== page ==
Named after Adelson, Velskii, and Landis.
Trees of height O(log n) are said to be balanced. AVL trees consist of a special case in which the subtrees of each node differ by at most 1 in their height.
Balanced trees can be used to search, insert, and delete arbitrary keys in O(log n) time. In contrast, height-biased leftist trees rely on non-balanced trees to speed-up insertions and deletions in priority queues.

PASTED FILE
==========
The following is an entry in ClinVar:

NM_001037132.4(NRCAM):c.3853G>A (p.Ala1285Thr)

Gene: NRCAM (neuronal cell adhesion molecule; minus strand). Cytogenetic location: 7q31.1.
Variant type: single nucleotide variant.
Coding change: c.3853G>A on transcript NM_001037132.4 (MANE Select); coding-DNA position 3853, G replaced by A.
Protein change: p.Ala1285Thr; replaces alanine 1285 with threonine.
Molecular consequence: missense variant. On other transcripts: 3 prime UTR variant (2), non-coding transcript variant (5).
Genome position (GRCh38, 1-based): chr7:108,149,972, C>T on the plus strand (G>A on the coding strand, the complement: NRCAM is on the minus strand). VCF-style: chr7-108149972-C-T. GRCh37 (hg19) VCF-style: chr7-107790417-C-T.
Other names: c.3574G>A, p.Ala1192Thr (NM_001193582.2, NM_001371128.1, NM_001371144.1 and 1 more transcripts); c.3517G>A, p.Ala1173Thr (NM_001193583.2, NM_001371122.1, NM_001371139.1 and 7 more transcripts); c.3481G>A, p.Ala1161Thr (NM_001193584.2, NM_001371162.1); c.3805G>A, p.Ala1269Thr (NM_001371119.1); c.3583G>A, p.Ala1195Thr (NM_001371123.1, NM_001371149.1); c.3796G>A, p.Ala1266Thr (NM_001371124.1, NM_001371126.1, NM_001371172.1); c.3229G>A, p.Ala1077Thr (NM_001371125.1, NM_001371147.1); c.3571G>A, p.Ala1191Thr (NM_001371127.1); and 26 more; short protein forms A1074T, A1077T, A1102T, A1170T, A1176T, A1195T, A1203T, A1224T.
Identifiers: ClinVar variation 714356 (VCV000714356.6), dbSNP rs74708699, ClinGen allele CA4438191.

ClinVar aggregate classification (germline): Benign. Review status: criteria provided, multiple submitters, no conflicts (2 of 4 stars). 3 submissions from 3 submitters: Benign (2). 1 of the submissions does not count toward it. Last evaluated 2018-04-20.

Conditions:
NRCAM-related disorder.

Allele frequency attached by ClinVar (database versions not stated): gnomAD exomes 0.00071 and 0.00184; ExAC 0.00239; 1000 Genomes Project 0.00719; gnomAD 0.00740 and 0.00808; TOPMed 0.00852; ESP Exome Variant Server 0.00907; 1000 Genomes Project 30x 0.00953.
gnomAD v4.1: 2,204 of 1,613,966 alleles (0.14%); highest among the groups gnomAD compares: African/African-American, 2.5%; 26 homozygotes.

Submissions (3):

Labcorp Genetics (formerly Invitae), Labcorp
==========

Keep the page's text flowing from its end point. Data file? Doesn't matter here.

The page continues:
Claim: AVL trees are balanced.
Proof. Let Nh denote the number of nodes in an AVL tree of depth h
|Nh||> Nh-1 + Nh-2 + 1|
|> 2Nh-2 + 1|
|> 1 + 2(1 + 2Nh-4)|
|= 1 + 2 + 22N h-4|
|> 1 + 2 + 22 + 23N h-6|
|> 1 + 2 + 22 + 23 + ... + 2h/2|
|= 2h/2 - 1|
|2h/2 - 1||< n|
|h/2||< log 2(n + 1)|
|h||< 2 log 2(n + 1)|
A more careful analysis, based on Fibonacci numbers theory, implies the tighter bound of 1.44 log 2(n + 2).